My husband sent me a link this morning to a “Room for Debate” topic on Gifted Education in New York City public schools. I have a feeling of dread – a conditioned response – whenever “New York Times” and “gifted education” appear in the same sentence – mainly because New York City seems to spend an inordinate amount of time and effort getting gifted education wrong and the New York Times seems to expend little effort in requiring education pundits to stick to the topic at hand when writing about it. So much is laid at the feet of gifted children and today’s response by Halley Potter of the The Century Foundation and David Tipson of New York Appleseed “Eliminate Gifted Tracks” was in keeping with my expectation. In fact, if theirs was the only response you had read you would be forgiven for thinking the topic was “Time to Punish the Smart Children For Years of Racial Segregation in New York City Schools” rather than “Should Public Schools Offer Gifted Programs?”
Potter and Tipson trot out the idealistic but improbable “gifted education for all” argument which is entirely devoid of real meaning or evidence. It is a statement designed to end the conversation and works only in the most dedicated social justice circles where every demographic must be defined in terms of racial diversity. Stay with me for a moment while I go out on a limb here:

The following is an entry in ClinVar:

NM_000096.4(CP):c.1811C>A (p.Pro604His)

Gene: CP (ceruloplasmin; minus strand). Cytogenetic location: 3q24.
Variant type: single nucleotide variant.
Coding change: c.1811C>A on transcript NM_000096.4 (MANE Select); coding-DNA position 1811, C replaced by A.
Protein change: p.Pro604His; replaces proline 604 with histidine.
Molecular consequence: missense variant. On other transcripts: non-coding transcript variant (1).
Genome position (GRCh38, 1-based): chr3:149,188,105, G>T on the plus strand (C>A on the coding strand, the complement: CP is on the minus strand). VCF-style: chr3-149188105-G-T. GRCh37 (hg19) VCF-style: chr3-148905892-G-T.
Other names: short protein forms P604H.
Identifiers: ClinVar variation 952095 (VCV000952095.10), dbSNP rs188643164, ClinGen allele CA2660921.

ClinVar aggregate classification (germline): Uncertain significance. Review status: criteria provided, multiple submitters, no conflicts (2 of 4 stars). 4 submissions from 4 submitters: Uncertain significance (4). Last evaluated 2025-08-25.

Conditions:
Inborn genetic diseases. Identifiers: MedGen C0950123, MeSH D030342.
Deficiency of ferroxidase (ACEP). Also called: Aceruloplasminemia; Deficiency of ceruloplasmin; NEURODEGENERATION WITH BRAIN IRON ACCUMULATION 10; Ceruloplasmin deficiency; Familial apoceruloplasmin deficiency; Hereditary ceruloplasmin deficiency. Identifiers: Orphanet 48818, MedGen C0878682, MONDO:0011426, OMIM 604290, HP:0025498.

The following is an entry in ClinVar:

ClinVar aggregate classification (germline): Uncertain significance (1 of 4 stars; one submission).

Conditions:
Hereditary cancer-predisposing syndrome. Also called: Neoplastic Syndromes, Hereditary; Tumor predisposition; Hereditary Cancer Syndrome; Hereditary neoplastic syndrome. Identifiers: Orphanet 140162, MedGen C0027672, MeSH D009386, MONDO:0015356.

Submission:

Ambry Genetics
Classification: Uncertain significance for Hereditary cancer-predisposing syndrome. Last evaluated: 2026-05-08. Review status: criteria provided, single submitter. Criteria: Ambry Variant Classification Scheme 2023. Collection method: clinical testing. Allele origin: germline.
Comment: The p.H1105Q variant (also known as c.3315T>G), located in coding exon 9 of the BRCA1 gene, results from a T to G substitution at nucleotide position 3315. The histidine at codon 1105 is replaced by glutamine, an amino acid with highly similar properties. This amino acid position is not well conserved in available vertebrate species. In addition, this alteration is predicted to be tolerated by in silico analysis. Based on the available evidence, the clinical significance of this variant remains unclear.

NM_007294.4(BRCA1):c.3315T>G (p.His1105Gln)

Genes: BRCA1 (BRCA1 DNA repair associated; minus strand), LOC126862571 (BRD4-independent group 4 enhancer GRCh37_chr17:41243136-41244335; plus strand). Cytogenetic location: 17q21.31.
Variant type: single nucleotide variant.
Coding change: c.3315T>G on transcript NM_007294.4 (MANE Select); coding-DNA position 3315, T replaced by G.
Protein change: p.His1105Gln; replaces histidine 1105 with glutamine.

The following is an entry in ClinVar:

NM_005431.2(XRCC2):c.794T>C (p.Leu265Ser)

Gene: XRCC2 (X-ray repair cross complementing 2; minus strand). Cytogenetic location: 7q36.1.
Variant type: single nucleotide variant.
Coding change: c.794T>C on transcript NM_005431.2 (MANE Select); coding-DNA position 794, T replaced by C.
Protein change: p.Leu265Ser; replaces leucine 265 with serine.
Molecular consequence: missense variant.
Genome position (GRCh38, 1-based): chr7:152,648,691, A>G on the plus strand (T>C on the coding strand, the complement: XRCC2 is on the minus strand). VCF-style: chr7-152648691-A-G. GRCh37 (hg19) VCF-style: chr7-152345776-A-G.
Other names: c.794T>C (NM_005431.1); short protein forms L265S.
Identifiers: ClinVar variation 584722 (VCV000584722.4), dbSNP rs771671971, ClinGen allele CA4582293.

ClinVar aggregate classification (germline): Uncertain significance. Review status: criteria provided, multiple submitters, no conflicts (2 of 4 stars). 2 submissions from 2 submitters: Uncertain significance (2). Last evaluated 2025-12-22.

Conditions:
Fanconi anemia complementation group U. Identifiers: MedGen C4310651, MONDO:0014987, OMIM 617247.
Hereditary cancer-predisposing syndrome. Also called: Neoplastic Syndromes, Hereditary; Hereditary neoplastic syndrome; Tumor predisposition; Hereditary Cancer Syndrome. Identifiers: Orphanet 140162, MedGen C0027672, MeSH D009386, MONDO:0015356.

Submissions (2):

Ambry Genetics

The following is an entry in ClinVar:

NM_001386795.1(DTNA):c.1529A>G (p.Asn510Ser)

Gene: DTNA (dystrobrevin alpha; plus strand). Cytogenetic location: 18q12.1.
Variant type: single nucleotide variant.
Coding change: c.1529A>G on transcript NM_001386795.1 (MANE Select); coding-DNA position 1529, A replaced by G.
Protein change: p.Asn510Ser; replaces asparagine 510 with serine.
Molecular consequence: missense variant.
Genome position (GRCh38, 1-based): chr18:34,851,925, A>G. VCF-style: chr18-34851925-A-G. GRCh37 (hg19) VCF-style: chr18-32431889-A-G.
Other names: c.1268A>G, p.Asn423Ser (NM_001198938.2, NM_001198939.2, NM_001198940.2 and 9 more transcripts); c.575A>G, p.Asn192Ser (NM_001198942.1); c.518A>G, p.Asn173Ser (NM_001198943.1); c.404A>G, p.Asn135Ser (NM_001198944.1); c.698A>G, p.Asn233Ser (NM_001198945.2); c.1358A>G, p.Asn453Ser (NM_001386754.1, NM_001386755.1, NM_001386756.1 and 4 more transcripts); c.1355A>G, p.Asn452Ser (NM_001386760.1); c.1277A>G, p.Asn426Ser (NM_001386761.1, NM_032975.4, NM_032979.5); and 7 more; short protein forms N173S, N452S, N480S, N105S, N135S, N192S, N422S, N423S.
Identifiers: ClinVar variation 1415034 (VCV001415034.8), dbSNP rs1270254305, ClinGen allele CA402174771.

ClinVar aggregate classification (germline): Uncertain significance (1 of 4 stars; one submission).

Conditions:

By definition the gifted population is comprised of individuals who score 2 standard deviations above the mean on an ability test. In a room of 100 people, 70 of them will have an IQ ranging anywhere from 85 to 115 (average IQ). Of the remaining 30 people, half will have an IQ below 85, half will have an IQ above 115. For those who have an IQ below 85 perhaps one or two may even be severely learning disabled. Now, do we only serve the special needs populations on each end of the average range if they fit within a certain racial profile? And hey, if the interventions for the student with an IQ of 70 work so well, why not apply them to the entire room so everyone can benefit?
If you stuck with the forum you may also have read: “America’s Future Depends on Gifted Students” from Rick Hess of American Enterprise Institute and “Tracking Students by Ability Produces Results” by Bruce Sacerdote, a professor of economics at Dartmouth College – to these authors I give an A for sticking with the topic and providing evidence to support their responses.
Gifted doesn’t describe or factor diversity, only intellectual capability measured by an approved instrument. As long as pundits and experts stick to that baseline, we can have a useful debate on how to serve gifted students. Withholding appropriate education interventions for our fastest learners in our public schools out of a misguided sense of entitlement or elitism is shameful and needs to stop.